DECEMBER 13, 2013
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About the Author:
Suresh Chandra Babu is a Senior Research Fellow and a Program Leader for the Capacity Strengthening Program at the International Food Policy Research Institute in Washington, DC. He has published more than 65 peer-reviewed journal papers and 13 books and monographs. Over the years, he has trained more than 2,000 people in food policy research and analysis. He has held visiting honorary professorships at American University, Washington, DC; Indira Gandhi National Open University, India; University of Kwazulu-Natal, South Africa; and Zhejiang University, China. He currently serves on several academic journals including, Food Security, Agricultural Economics Research Review; African Journal of Agricultural and Resource Economics, Journal of Sustainable Development, Food and Nutrition Bulletin, and African Journal of Food, Nutritional and Development. Dr. Babu received his PhD and MS in Economics from Iowa State University. He completed his MSc and BSc in Agriculture at the Agricultural Universities in Tamil Nadu, India.
Food Security and Nutrition Monitoring Systems and the Food Crisis: Lessons from the Last Three Decades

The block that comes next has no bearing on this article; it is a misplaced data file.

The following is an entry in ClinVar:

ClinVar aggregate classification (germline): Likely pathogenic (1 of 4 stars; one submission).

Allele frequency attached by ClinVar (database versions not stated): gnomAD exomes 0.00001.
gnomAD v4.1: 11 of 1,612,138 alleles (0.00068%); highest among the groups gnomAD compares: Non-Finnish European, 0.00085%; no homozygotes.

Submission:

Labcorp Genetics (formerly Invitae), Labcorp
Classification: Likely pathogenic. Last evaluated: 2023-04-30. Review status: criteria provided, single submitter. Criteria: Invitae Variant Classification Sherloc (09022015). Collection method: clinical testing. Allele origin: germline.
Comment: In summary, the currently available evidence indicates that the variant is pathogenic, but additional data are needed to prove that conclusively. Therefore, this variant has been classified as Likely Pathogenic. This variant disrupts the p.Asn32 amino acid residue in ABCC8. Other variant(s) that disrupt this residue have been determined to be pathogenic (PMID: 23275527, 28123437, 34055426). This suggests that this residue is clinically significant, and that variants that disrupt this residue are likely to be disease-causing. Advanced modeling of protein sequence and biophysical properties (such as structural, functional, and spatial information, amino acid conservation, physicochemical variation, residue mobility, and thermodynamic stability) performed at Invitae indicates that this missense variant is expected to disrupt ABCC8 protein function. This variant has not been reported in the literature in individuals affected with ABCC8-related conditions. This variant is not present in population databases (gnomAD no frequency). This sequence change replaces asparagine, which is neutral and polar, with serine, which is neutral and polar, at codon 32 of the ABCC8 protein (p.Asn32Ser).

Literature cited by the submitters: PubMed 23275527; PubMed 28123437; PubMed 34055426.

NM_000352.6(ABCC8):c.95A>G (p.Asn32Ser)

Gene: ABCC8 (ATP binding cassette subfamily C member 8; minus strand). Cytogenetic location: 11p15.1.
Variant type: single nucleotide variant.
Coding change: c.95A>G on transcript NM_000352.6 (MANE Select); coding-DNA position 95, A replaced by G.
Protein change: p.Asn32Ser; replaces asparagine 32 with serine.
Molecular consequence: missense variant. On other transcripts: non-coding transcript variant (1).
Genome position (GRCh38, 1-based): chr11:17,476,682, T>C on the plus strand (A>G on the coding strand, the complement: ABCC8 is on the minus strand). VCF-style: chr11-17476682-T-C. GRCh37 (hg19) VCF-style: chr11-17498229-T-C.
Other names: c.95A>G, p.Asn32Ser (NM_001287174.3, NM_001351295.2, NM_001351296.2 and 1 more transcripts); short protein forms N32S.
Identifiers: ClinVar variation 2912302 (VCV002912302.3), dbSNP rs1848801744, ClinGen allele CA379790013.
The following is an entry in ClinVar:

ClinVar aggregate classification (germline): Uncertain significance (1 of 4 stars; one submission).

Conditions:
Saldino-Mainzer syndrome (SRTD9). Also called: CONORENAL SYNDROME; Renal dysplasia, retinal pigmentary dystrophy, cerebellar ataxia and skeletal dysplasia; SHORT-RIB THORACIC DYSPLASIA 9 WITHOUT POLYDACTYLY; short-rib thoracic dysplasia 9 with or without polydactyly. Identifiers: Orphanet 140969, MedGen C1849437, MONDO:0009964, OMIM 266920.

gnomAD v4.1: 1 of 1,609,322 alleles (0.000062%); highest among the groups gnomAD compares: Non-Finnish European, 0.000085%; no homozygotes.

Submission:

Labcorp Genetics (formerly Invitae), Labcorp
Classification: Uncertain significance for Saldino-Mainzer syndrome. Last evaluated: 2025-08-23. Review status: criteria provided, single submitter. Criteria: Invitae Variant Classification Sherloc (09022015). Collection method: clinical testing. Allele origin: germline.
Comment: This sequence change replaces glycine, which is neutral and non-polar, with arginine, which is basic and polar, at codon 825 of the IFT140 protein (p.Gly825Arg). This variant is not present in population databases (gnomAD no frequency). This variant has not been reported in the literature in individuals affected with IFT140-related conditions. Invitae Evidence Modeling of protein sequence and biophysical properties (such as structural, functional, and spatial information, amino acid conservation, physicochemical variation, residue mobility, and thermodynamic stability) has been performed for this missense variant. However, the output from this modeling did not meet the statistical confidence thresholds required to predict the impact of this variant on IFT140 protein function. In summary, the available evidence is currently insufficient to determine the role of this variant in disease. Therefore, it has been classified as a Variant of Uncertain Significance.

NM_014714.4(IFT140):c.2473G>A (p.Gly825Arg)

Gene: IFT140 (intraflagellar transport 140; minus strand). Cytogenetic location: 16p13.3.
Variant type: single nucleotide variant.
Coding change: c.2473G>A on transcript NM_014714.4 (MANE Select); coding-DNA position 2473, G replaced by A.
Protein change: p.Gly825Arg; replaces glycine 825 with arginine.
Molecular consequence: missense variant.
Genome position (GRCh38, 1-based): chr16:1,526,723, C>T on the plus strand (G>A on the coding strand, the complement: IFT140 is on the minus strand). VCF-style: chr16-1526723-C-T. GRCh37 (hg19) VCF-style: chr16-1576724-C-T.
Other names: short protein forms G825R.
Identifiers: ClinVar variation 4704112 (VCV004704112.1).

Designing food security and nutrition policies and programs, monitoring their implementation, evaluation of their benefits and costs, and assessing their impact on the targeted population crucially depend on the national information systems that collect, process, and analyze data and inform policy makers for action. Yet in several developing countries, such systems continue to be poorly organized inadequately capacitated and weakly implemented. Better understanding operational challenges in designing and implementation food security and nutrition monitoring systems in developing countries can help improve food policy decision making. This paper reviews the historical development of the food security and nutrition monitoring systems and their role in responding to food security and nutrition emergencies, program design, and evidence-based policy making. Based on a series of consultations in 12 developing countries and two regional consultations held in south Asia and sub-Saharan Africa (between 2009–2012) in the context of recent food crisis, this paper brings out the issues, constraints and challenges faced by the policy makers in establishing and effectively using the food security monitoring systems for policy making and program interventions. It analyses key elements of institutional architecture and mutual accountability in the food policy process that enable effective use of information in food policymaking. It identifies the role of individual, institutional and system capacity to design and implement food security and nutrition monitoring systems in the context of developing resilient food systems, transformation of agriculture sector, and linking agriculture to nutrition and health. The paper summarizes lessons learned in the last thirty years for strategic investments in monitoring systems that can enhance the quality of food security and nutrition decision-making and program implementation. The paper concludes that a monitoring system that is responsive policy making needs, demand driven, well-capacitated, and accountable to the contributors and the users of the information is more likely to be sustainable and successful.
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